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Importance of Polar Solvation for Cross-Reactivity of Antibody and Its Variants with Steroids

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journal contribution
posted on 16.06.2011, 00:00 by Parimal Kar, Reinhard Lipowsky, Volker Knecht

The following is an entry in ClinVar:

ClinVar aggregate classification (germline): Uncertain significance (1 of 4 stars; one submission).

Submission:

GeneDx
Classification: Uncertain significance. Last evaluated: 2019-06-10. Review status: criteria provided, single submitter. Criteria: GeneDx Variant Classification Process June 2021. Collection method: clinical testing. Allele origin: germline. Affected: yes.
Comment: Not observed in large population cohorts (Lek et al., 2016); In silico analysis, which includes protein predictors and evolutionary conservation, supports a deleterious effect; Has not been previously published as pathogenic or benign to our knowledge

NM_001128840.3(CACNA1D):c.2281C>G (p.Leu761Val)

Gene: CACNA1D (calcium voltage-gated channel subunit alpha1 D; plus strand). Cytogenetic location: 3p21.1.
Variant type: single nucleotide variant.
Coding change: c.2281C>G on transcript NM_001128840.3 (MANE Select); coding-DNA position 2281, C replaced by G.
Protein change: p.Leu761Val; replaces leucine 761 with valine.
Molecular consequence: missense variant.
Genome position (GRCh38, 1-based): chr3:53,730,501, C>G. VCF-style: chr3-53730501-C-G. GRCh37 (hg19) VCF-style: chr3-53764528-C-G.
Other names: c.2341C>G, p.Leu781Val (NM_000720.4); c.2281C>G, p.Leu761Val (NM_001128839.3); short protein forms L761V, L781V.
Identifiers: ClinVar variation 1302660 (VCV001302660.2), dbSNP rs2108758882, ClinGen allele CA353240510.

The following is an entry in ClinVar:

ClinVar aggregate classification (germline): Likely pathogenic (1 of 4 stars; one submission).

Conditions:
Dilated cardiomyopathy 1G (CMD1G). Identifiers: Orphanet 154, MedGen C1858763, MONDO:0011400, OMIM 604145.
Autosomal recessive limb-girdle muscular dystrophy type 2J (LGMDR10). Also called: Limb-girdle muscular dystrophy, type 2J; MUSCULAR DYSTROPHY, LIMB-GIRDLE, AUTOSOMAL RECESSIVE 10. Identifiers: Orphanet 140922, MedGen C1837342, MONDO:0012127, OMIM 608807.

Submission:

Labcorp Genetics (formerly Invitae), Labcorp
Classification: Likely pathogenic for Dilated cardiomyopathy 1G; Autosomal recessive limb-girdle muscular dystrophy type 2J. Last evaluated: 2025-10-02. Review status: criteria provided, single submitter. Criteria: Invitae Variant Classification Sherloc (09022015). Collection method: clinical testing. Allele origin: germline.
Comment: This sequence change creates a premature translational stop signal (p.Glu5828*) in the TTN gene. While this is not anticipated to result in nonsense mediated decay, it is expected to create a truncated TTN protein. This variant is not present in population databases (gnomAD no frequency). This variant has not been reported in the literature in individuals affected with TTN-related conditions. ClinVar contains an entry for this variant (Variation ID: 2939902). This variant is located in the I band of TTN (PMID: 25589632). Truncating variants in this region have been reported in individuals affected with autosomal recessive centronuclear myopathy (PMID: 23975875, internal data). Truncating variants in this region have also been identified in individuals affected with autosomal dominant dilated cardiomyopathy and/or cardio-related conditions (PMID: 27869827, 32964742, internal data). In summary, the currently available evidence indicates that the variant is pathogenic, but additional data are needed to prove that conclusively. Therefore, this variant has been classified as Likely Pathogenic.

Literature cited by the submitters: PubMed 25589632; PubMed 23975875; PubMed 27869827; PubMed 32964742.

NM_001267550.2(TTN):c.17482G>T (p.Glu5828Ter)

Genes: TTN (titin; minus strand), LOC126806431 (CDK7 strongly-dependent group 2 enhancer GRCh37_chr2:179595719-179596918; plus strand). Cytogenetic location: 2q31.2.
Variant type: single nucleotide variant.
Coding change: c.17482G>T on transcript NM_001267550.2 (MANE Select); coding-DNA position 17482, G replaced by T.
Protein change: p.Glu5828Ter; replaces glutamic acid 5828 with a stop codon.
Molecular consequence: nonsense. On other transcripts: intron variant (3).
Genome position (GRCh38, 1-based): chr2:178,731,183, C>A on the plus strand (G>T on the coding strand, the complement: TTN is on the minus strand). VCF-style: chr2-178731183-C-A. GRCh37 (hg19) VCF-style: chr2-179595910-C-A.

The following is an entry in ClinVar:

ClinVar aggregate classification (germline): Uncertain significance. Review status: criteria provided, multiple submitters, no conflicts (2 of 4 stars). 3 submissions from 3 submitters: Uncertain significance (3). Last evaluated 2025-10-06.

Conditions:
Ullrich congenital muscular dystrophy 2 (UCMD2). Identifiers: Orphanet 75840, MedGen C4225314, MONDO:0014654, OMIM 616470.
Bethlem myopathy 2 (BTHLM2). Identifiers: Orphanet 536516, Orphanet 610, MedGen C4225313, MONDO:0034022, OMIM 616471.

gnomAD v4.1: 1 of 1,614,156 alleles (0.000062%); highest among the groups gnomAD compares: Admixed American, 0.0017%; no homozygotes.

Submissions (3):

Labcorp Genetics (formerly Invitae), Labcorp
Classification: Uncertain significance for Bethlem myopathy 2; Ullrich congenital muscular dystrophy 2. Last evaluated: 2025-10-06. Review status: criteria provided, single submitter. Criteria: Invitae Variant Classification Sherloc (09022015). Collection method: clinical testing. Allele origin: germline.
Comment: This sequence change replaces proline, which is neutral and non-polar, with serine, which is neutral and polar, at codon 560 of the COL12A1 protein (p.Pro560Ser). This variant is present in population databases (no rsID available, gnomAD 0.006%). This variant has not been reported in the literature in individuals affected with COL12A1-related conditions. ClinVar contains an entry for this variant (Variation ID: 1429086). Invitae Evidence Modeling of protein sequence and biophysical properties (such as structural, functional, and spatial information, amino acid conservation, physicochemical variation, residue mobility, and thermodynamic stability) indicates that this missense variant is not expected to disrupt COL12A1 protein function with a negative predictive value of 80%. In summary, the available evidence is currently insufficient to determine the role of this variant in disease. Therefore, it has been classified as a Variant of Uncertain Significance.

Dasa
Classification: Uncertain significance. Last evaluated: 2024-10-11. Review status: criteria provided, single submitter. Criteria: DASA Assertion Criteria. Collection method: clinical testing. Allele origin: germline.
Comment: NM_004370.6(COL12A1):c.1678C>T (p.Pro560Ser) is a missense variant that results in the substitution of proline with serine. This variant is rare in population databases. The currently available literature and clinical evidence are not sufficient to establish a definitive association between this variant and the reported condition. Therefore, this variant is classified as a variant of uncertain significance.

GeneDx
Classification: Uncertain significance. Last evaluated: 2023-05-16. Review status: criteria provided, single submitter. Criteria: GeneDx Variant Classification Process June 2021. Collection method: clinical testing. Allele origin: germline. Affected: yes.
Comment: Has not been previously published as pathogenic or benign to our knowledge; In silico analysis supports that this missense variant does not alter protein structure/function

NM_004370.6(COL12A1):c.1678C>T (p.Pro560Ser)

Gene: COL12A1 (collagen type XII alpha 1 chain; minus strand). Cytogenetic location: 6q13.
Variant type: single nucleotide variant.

Understanding the factors determining the binding of ligands to receptors in detail is essential for rational drug design. Here, the free energies of binding of the steroids progesterone (PRG) and 5β-androstane-3,17-dione (5AD) to the Diels–Alderase antibody 1E9, as well as the LeuH47Trp/ArgH100Trp 1E9 double mutant (1E9dm) and the corresponding single mutants, have been estimated and decomposed using the molecular mechanics-Poisson–Boltzmann surface area (MM-PBSA) method. Also the difference in binding free energies between the PRG–1E9dm complex and the complex of PRG with the antiprogesterone antibody DB3 have been evaluated and decomposed. The steroids bind less strongly to 1E9 than to DB3, but the mutations tend to improve the steroid affinity, in quantitative agreement with experimental data. Although the complexes formed by PRG or 5AD with 1E9dm and by PRG with DB3 have similar affinity, the binding mechanisms are different. Reduced van der Waals interactions as observed for 5AD–1E9dm versus PRG–1E9dm or for PRG–1E9dm versus PRG–DB3 are energetically compensated by an increased solvation of polar groups, partly contrasting previous conclusions based on structural inspection. Our study illustrates that deducing binding mechanisms from structural models alone can be misleading. Therefore, taking into account solvation effects as in MM-PBSA calculations is essential to elucidate molecular recognition.